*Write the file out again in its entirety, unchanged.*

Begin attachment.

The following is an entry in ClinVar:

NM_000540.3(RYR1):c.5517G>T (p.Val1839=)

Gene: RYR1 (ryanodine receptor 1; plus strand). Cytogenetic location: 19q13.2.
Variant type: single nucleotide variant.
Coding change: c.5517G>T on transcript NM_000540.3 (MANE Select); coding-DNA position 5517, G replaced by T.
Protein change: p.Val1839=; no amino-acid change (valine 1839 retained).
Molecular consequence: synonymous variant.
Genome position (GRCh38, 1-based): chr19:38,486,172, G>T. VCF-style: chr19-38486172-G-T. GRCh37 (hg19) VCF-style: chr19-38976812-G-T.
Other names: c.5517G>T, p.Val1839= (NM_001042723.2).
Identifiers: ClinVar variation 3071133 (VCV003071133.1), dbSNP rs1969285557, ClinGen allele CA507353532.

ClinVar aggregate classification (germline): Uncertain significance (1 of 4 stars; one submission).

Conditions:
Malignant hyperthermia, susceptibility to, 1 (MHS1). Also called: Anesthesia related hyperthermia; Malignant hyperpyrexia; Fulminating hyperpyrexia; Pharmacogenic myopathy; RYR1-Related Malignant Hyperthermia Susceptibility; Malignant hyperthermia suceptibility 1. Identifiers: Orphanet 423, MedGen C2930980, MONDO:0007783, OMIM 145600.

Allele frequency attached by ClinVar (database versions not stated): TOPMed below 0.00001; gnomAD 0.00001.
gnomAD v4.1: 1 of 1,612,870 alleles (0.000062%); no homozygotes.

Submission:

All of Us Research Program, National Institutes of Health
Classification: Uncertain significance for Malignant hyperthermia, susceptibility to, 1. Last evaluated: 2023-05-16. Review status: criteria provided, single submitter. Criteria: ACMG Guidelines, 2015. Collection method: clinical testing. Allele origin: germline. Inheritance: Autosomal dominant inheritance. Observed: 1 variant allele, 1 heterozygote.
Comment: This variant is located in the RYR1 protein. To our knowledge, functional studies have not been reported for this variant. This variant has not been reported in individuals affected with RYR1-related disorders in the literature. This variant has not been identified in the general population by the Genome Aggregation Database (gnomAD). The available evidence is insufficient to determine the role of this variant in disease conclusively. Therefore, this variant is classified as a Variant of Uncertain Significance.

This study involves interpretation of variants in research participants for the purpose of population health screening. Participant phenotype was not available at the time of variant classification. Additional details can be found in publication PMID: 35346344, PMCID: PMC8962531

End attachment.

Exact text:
The following is an entry in ClinVar:

NM_000540.3(RYR1):c.5517G>T (p.Val1839=)

Gene: RYR1 (ryanodine receptor 1; plus strand). Cytogenetic location: 19q13.2.
Variant type: single nucleotide variant.
Coding change: c.5517G>T on transcript NM_000540.3 (MANE Select); coding-DNA position 5517, G replaced by T.
Protein change: p.Val1839=; no amino-acid change (valine 1839 retained).
Molecular consequence: synonymous variant.
Genome position (GRCh38, 1-based): chr19:38,486,172, G>T. VCF-style: chr19-38486172-G-T. GRCh37 (hg19) VCF-style: chr19-38976812-G-T.
Other names: c.5517G>T, p.Val1839= (NM_001042723.2).
Identifiers: ClinVar variation 3071133 (VCV003071133.1), dbSNP rs1969285557, ClinGen allele CA507353532.

ClinVar aggregate classification (germline): Uncertain significance (1 of 4 stars; one submission).

Conditions:
Malignant hyperthermia, susceptibility to, 1 (MHS1). Also called: Anesthesia related hyperthermia; Malignant hyperpyrexia; Fulminating hyperpyrexia; Pharmacogenic myopathy; RYR1-Related Malignant Hyperthermia Susceptibility; Malignant hyperthermia suceptibility 1. Identifiers: Orphanet 423, MedGen C2930980, MONDO:0007783, OMIM 145600.

Allele frequency attached by ClinVar (database versions not stated): TOPMed below 0.00001; gnomAD 0.00001.
gnomAD v4.1: 1 of 1,612,870 alleles (0.000062%); no homozygotes.

Submission:

All of Us Research Program, National Institutes of Health
Classification: Uncertain significance for Malignant hyperthermia, susceptibility to, 1. Last evaluated: 2023-05-16. Review status: criteria provided, single submitter. Criteria: ACMG Guidelines, 2015. Collection method: clinical testing. Allele origin: germline. Inheritance: Autosomal dominant inheritance. Observed: 1 variant allele, 1 heterozygote.
Comment: This variant is located in the RYR1 protein. To our knowledge, functional studies have not been reported for this variant. This variant has not been reported in individuals affected with RYR1-related disorders in the literature. This variant has not been identified in the general population by the Genome Aggregation Database (gnomAD). The available evidence is insufficient to determine the role of this variant in disease conclusively. Therefore, this variant is classified as a Variant of Uncertain Significance.

This study involves interpretation of variants in research participants for the purpose of population health screening. Participant phenotype was not available at the time of variant classification. Additional details can be found in publication PMID: 35346344, PMCID: PMC8962531